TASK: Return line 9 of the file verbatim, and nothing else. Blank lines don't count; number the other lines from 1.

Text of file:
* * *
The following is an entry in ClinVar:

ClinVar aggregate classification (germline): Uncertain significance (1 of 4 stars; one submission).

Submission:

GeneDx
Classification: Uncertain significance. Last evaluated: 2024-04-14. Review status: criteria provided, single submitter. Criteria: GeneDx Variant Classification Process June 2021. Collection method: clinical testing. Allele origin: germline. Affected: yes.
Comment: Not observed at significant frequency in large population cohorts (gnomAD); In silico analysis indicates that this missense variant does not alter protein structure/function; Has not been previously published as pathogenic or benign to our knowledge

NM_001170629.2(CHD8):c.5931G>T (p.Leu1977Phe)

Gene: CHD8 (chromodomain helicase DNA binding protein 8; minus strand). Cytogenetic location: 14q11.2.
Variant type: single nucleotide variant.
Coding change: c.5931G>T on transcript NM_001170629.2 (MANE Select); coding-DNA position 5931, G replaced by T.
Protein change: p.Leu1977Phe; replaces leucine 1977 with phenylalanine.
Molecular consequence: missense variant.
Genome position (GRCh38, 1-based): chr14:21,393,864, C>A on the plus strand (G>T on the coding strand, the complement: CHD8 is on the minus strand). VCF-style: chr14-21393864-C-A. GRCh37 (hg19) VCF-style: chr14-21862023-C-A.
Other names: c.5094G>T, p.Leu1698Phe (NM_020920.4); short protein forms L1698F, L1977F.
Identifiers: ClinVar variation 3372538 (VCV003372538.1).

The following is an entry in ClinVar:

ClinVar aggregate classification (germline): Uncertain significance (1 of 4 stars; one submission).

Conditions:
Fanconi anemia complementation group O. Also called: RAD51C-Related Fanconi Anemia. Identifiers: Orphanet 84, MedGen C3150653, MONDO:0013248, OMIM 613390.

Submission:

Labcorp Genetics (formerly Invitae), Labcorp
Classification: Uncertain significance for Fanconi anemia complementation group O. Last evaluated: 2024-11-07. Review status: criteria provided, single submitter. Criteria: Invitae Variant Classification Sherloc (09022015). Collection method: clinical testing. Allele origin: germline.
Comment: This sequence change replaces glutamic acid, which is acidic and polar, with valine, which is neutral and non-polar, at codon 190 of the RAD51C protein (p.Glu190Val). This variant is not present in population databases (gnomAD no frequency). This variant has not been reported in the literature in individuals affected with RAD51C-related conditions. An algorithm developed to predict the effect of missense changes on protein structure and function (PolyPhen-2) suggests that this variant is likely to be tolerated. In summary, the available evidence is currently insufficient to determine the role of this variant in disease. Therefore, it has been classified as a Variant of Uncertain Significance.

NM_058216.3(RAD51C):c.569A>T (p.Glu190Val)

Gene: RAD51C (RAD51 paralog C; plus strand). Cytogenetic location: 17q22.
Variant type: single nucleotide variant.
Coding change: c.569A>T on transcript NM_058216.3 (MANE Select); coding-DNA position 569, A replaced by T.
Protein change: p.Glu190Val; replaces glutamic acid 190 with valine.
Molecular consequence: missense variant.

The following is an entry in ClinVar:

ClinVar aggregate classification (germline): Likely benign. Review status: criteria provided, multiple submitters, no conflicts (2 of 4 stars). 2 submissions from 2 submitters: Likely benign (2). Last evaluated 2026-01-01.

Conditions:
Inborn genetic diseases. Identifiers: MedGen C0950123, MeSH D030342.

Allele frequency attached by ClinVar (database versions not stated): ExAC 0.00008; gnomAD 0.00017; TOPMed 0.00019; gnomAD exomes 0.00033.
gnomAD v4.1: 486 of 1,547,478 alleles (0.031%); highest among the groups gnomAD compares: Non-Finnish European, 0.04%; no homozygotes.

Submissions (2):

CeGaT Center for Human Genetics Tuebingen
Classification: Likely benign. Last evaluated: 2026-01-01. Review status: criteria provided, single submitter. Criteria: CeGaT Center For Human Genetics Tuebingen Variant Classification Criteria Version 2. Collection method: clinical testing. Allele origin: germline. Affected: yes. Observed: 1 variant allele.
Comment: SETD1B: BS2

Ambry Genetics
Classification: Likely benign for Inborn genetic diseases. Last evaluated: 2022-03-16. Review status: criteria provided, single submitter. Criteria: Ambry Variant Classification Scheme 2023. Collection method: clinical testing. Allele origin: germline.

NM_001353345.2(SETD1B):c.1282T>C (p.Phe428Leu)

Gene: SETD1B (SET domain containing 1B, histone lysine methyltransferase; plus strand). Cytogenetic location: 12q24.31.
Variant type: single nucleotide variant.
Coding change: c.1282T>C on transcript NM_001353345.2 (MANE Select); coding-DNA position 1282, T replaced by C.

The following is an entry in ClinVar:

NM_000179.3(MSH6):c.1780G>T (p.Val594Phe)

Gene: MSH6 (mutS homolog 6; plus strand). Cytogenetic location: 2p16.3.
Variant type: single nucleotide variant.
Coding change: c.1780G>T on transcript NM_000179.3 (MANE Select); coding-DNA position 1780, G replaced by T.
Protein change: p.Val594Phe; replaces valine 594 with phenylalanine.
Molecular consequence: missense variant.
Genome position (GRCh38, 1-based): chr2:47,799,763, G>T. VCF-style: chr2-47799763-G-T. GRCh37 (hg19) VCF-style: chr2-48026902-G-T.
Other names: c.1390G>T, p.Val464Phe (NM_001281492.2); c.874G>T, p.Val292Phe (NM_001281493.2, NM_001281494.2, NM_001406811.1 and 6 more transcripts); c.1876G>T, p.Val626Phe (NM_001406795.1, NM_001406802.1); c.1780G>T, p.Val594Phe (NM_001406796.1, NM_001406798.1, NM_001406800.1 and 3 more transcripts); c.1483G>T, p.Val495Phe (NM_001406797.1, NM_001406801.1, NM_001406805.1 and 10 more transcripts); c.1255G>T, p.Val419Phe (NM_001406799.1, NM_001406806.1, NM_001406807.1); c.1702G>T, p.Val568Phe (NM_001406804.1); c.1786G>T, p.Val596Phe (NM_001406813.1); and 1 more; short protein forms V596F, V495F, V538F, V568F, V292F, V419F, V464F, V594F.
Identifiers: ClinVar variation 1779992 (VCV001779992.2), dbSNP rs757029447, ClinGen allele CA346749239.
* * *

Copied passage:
Variant type: single nucleotide variant.